The busiest center back in MLS It makes sense when you consider his teams style

As part of our series of deeper dives into the statistics of the game, today we explore who are the most active center backs in MLS sincethe beginning of the 2019 season.

The chart below ranks those central defendersbased on their average clearances+interceptions+tackles+blocks per 90 minutes (With a minimum of 2,000 minutes played since the start of the 2019 season.)

The San Jose EarthquakesGuram Kashia ranks tops on the list, and his teammate Florian Jungwirth is third. And if you know anything about the man-marking system manager Matias Almeyda plays, thats hardly a surprise.

Instead of a zonal back three/four/five, in which center backs focus mostly on keeping shape and protecting the most vulnerable part of the field, a man-marking approach means more tracking players into different portions of the field where the ball is more likely to be. Jungwirth is usually the lone San Jose player without a mark in order to provide defensive cover, which is likely the reason Kashias numbers are slightly higher.

Additionally, the pace at which Almeydas team plays can send the whole match flow into fast forward, leading to more total duel opportunities across the pitch.

The only player to come close to the San Jose pairs numbers isChicago Fire FCs Francisco Calvo. Thatmight partly be because Calvo also spends not insignificant time playing as an outside back, where theres more regular on-ball action.


HIGHLIGHTS: San Jose Earthquakes vs. Seattle Sounders FCSeptember 29, 2019 (4 min)

France to Embed Regulators With Facebook – Time

In an unprecedented effort to combat hate speech, Facebook will open its doors to French regulators to review how the company monitors racist, sexist or hateful content, Reuters reports.

“I’m delighted by this very innovative experimental approach,” French President Emmanuel Macron told the annual Internet Governance Forum in Paris on Monday. “It’s an experiment, but a very important first step in my view.”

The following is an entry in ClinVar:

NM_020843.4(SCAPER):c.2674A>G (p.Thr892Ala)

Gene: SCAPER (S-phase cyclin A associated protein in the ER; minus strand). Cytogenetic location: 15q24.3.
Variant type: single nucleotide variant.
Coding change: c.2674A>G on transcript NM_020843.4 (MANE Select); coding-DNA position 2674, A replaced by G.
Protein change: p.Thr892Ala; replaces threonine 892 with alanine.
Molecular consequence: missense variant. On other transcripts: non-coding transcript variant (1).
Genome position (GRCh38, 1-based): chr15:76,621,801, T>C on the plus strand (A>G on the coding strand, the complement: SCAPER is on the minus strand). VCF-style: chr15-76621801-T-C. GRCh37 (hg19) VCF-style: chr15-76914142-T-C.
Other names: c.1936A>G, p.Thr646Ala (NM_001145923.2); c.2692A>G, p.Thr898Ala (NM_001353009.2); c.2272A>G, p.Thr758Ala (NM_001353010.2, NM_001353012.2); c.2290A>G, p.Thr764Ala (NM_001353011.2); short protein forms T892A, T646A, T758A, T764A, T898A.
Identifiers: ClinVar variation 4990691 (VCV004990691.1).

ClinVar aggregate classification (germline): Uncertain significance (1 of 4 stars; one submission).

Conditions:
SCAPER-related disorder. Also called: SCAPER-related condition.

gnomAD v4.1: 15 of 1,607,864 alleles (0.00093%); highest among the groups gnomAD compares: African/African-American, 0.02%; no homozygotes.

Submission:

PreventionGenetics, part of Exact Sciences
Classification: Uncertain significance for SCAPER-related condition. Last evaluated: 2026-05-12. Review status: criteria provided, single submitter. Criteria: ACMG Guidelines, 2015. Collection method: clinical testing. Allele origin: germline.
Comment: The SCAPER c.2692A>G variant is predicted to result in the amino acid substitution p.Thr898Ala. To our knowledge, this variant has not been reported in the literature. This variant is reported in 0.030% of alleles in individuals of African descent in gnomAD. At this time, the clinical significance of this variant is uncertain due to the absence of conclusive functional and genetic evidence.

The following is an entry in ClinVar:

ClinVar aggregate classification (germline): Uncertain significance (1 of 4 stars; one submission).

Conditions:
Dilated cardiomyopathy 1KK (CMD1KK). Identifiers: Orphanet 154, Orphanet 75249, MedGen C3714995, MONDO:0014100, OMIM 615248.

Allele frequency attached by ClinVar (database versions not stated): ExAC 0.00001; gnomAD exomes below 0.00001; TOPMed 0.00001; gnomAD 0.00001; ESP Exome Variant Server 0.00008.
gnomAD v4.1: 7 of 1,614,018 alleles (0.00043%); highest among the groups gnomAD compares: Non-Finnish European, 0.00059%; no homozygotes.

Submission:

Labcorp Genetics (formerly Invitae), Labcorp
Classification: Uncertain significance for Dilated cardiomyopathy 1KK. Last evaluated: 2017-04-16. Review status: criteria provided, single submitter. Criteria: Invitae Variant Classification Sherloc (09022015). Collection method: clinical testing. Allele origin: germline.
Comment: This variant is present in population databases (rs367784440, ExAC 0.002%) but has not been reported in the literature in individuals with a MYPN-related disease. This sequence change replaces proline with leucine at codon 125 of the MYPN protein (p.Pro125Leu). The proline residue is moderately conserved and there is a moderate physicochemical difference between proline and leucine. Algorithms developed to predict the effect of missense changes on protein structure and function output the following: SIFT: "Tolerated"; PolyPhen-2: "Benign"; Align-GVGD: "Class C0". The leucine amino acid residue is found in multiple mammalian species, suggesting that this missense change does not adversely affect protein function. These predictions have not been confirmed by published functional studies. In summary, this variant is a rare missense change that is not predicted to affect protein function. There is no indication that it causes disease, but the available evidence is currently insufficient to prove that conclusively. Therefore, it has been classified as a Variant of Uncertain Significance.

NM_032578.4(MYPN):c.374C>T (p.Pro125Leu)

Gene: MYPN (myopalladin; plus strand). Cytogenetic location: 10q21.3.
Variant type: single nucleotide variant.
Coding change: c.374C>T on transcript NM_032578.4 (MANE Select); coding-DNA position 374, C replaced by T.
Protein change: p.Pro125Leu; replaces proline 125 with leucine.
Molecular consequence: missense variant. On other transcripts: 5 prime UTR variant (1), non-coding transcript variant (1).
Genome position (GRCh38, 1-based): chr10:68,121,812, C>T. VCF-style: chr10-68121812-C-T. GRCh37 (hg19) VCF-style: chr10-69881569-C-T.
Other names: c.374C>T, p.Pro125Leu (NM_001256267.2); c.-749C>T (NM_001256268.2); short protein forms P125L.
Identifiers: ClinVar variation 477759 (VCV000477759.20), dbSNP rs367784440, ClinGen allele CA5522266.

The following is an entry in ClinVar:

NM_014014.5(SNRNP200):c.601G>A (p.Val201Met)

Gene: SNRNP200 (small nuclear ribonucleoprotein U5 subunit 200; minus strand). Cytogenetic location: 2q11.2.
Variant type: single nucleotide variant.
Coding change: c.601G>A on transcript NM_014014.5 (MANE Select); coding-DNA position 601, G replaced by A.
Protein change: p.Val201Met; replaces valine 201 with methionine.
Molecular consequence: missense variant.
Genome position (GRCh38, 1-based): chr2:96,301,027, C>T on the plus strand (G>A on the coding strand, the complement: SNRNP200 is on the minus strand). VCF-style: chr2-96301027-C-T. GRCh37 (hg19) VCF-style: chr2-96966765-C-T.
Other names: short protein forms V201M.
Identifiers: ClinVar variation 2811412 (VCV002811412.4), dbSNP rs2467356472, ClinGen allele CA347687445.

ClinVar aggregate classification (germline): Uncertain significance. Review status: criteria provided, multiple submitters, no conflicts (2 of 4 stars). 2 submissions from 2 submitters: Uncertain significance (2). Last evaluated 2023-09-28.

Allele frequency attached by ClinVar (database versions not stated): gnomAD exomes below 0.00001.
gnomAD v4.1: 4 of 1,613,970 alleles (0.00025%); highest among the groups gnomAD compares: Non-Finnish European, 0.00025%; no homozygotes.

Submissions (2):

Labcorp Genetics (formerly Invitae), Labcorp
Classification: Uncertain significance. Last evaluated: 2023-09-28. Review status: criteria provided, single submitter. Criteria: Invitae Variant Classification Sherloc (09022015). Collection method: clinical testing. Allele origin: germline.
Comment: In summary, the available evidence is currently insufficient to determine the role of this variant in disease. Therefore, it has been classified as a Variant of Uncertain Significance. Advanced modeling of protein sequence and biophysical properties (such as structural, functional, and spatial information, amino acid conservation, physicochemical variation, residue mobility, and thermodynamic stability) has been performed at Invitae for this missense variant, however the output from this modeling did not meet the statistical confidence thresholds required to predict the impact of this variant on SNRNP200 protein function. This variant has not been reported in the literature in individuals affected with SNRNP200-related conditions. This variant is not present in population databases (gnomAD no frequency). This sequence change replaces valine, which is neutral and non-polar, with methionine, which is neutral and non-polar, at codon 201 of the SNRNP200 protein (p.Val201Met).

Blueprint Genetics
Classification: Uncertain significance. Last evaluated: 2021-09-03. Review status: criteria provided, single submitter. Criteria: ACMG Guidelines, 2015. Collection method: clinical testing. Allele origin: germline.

Starting in January, Facebook will welcome a small team of civil servants from Macron’s administration to shadow Facebook’s checks on hate-fueled content. According to Reuters, the team may be drawn from the telecoms regulator and the interior and justice ministries. If the six-month trial embed proves successful, Macron hopes to expand the arrangement to other giants like Amazon, Apple and Google.

In May, Macron organized a summit in Paris for the world’s biggest tech executives, including Facebook’s Mark Zuckerberg, to discuss ways to work towards regulation and a “common good.”

“We are grateful to the French Government for its leadership on this co-regulatory approach and look forward to working together over the next months,” said Nick Clegg, head of Facebook’s global affairs, according to NBC News. “The best way to ensure that any regulation is smart and works for people is by governments, regulators and businesses working together to learn from each other and explore ideas.”

Facebook’s community standards typically forbid content that promotes or glorifies violence, discriminates on the basis of gender or ethnicity, or that depicts child nudity or sexual violence. But the Menlo Park company has in the past year come under fire around the world for serving as a platform to enflame hate speech and incite real world violence.

Read more: Could Facebook Have Helped Stop the Spread of Hate in Myanmar?

While Facebook has recently stepped up efforts to combat online hate speech and currently employs at least 7,500 content moderators, the race to stamp out deleterious posts is an unrelenting one. Between Jan. 1 and March 31, the social network said it had taken action on around 2.5 million posts, images, videos and other kinds of content.

U.S. lawmakers have called out Facebook, but have largely shied away from moves to legislate online hate spawning across social platforms. By contrast, France has pushed ahead with calls for regulation.

At the same forum on Monday, Macron urged nations to sign on to a global declaration to regulate cyberspace, Reuters reports. Many European countries have voiced their support, but China and Russia have not.

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